What do you get when you put a laundromat and a website together? It’s called Washist. For a flat fee of N10,000 a month, they’ll come to your house with a white bag, pick up your clothes, wash and iron them and return them within three days. They’ll do this three times a month for customers in most parts of Lagos.
Now customers have to decide if N10,000 a month for three laundry cycles is a reasonable expense. But the real question is if it works in the first place. Washist appears anxious to be recognised as Nigeria’s first on demand laundry subscription service, but I’m only allowing them because the ones who would have been first have failed to launch or keep going for reasons unknown. Apparently, Washlify never built a real product. Kleen looked to be more serious (they took out some serious PR), but doesn’t appear to be operational at the moment either.
There is however reason to believe that Washist is not another dud. For one, unlike the others who came before, they claim to have already received and processed real laundry orders. Unfortunately, the Twitter record which is supposed to reference said transaction does not include the vital photographic evidence that would have made it more believable.
The second, reason is the fact that Washist’s founder, Oluwadare Ajayi tells me he has raised $50,000 for his startup from various people that at this stage can only be classified as angels. The email he sent name drops Oluwafemi Taiwo as one of the early investors. Taiwo, who confirms his involvement but does not disclose to what extent he is invested, was co-founder of perhaps the most successful real estate website in Nigeria, before it was purchased by South African Private Property.
It gets more interesting though. It turns out that Lanre Dabiri, the guy whom most of you know as Eldee the Don is also in on the deal — he also doesn’t want the extent of his exposure made public, I am told. Eldee did drop a track a while ago called “Na Wash”. An uncanny coincidence, most likely. We have reached out to Eldee for comment.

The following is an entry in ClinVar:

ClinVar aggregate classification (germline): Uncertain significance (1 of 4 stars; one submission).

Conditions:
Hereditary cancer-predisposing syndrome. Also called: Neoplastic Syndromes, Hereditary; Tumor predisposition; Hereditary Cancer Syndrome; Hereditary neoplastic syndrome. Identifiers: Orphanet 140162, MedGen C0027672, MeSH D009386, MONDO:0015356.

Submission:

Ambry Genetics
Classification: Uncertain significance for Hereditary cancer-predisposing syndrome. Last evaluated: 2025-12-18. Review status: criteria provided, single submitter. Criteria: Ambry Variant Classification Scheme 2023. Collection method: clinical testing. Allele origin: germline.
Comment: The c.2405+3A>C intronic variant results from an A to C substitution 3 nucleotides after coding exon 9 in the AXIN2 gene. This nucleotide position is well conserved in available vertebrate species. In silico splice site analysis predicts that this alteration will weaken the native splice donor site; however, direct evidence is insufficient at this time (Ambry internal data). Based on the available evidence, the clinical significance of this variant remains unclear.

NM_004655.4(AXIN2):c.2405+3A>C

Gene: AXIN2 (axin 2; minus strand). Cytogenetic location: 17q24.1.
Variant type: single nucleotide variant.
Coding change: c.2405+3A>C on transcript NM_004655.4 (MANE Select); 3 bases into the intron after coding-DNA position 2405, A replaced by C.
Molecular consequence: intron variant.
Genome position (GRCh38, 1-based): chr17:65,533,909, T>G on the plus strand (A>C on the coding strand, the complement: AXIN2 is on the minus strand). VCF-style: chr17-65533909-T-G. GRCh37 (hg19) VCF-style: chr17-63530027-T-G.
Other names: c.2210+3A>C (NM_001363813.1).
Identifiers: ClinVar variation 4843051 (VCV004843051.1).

Finally, and perhaps most importantly is that I confirmed my hunch that Washist is actually much simpler than most startup geeks would like. The first thing I noticed when I checked out the website is that Washist doesn’t bother with any half-assed claims at disruptive innovation. There are no frilly apps or other thingamajigs getting in your way. All you’ll find on the homepage is two address fields. One for your email, the other for your address. That’s all they need to get started, really. The first thing I thought was, “hmm, did these guys slap on an email collection bag on a laundromat?”
As it turns out, that’s exactly what they did. Oluwadare says his background is in finance, and he has never worked in the laundry sector (wait, there’s a laundry sector?). But by dint of research, he’s been able bridge his knowledge gap and hand-pick experienced staff from well known laundry establishments, as well as aquire “state of the art equipment to wash and iron clothes” in their own facility.
Celebrities investing in tech startups is already passe in Silicon Valley, but this is first time it’s happening in Nigeria, I believe. Perhaps it might be enough occassion for Eldee to drop a reprise of the 2012 (I think) hit tune to promote the service — believe me, that is actually less far-fetched than you might think, but another discussion entirely. Update: I was right!
However, I’m fairly certain the biggest tool in Washist’s bag is not star endorsement, but its remarkably hands on approach to the business of online laundry in Lagos.